In a pair of studies published in Psychological Science, Norenzayan and his student Azim F. Shariff had participants play the so-called “dictator game,” a common way of measuring generosity toward strangers. The game is simple: you’re offered 10 $1 coins and told to take as many as you want and leave the rest for the player in the other room (who is, unbeknown to you, a research confederate). The fair split, of course, is 50-50, but most anonymous “dictators” play selfishly, leaving little or nothing for the other player.

In the control group of Norenzayan’s study, the vast majority of participants kept everything or nearly everything — whether or not they said they were religious. “Religious leaders always complain that people don’t internalize religion, and they’re right,” Norenzayan observes.

But is there a way to induce generosity? In the experimental condition, the researchers prompted thoughts of God using a well-established “priming” technique: participants, who again included both theists and atheists, first had to unscramble sentences containing words such as God, divine and sacred. That way, going into the dictator game, players had God on their minds without being consciously aware of it. Sure enough, the “God prime” worked like a charm, leading to fairer splits. Without the God prime, only 12 percent of the participants split the money evenly, but when primed with the religious words, 52 percent did.

When news of these findings made headlines, some atheists were appalled by the implication that altruism depends heavily on religion. Apparently, they hadn’t heard the whole story. In a second study, the researchers had participants unscramble sentences containing words like civic, contract and police — meant to evoke secular moral institutions. This prime also increased generosity. And unlike the religious prime, it did so consistently for both believers and nonbelievers. Until he conducts further research, Norenzayan can only speculate about the significance: “We need that common denominator that works for everyone.
Chris Keeley

home that costs a half-million dollars or more is essentially converted into a weed factory: rooms a

home that costs a half-million dollars or more is essentially converted into a weed factory: rooms are packed with hydroponically grown plants; fans and air ducts are installed for moisture control and to remove the skunky odor; the electricity box is rewired to steal electricity from power lines.

December 9, 2007
Marijuana Mansions
By STEVEN KURUTZ

Marijuana growers have long faced a dilemma. If they grow pot outdoors, weather conditions are unpredictable, and plants can be spotted from the air or accidentally discovered. Yet if they set up an indoor operation in a sleepy town, their suspicious activity tends to draw attention. The new and counterintuitive solution of some growers in California is to move into a busy, upscale suburban neighborhood and establish a “marijuana mansion,” as the street-life magazine Don Diva recently termed it.

A home that costs a half-million dollars or more is essentially converted into a weed factory: rooms are packed with hydroponically grown plants; fans and air ducts are installed for moisture control and to remove the skunky odor; the electricity box is rewired to steal electricity from power lines. With precision light and temperature control, the growers, who don’t live in the houses but check in a few times a week, can harvest more (and more potent) pot.

According to Lt. Greg Garland of the sheriff’s department in San Bernardino County, where more than 50 pot houses have been raided this year, the growers favor newer communities in outlying suburbs because they get more space for the money, and residents pay scant attention to their neighbors. “In these communities, both the husband and wife work; they’re busy coming and going,” Garland says. “One man we spoke to lived next to a grower for a year and wasn’t even sure what color the guy’s car was.”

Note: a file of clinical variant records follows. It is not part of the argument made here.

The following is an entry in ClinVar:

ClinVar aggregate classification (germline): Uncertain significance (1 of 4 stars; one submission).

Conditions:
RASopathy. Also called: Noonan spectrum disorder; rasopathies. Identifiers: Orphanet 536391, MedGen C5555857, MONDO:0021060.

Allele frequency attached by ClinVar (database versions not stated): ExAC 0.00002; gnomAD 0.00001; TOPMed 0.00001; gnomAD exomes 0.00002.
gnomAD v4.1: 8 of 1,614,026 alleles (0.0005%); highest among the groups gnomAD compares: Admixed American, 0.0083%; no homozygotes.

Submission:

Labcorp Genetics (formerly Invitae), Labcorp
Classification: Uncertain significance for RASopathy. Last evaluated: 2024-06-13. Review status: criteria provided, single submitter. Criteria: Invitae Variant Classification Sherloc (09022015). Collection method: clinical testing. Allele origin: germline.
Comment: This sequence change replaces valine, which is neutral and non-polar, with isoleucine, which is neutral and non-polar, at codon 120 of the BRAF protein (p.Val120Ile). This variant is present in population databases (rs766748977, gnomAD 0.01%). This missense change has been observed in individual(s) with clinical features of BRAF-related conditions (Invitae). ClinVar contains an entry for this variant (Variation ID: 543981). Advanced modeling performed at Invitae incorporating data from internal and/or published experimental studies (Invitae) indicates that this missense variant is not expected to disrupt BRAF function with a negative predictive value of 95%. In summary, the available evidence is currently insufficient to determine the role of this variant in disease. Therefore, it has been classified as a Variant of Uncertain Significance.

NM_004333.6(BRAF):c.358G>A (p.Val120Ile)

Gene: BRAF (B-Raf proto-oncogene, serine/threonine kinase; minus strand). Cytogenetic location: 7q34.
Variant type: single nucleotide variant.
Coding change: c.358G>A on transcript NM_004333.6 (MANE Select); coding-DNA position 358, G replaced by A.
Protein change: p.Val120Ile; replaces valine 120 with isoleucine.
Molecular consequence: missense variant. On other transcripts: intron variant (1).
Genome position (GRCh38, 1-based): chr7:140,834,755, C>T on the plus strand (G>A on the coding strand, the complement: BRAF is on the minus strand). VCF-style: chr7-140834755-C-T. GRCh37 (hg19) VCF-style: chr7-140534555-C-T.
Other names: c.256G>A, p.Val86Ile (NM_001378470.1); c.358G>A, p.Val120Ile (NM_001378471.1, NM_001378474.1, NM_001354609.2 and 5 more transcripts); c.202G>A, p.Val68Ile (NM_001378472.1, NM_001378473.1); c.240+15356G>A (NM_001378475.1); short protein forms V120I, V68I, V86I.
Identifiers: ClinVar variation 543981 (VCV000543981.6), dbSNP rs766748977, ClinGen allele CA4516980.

Curiously, the subprime mortgage fiasco helped make the phenomenon possible: many pot houses were purchased by first-time homeowners using interest-only loans, and with speculators buying houses to flip them, it wasn’t uncommon for a home to sit empty for months. Authorities have started to alert the public to the signs of a pot house, a telltale one being a dry lawn. But, ever adaptive, the growers are hiring gardeners — just like their suburban neighbors.
Chris Keeley

Slide Show: Led Zeppelin Rocks Again

Slide Show: Led Zeppelin Rocks Again


Led Zeppelin Rocks Again

December 10, 2007
Music Review

Led Zeppelin Finds Its Old Power

LONDON, Dec. 10 — Some rock bands accelerate their tempos when they play their old songs decades after the fact. Playing fast is a kind of armor: a refutation of the plain fact of aging, all that unregainable enthusiasm and lost muscle mass, and a hard block against an old band’s lessened cultural importance.

But Led Zeppelin slowed its down a little. At the O2 arena here on Monday night, in its first concert since 1980 — without John Bonham, who died that year, but with Bonham’s son Jason as a natural substitute — the band found much of its old power in tempos that were more graceful than those on the old live recordings. The speed of the songs ran closer to those on the group’s old studio records, or slower yet. “Good Times Bad Times,” “Misty Mountain Hop,” and “Whole Lotta Love” were confident, easy cruises; “Dazed and Confused” was a glorious doom-crawl.

It all goes back to the blues, in which oozing gracefully is a virtue, and from which Led Zeppelin initially got half its ideas. Its singer, Robert Plant, doesn’t want you to forget that fact: he introduced “Trampled Underfoot” by explaining its connection to Robert Johnson’s “Terraplane Blues,” and mentioned Blind Willie Johnson as the inspiration for “Nobody’s Fault But Mine.” (Beyond that, the band spent 10 luxuriant minutes each in two other blues songs from its back catalog — “Since I Been Loving You” and “In My Time of Dying”).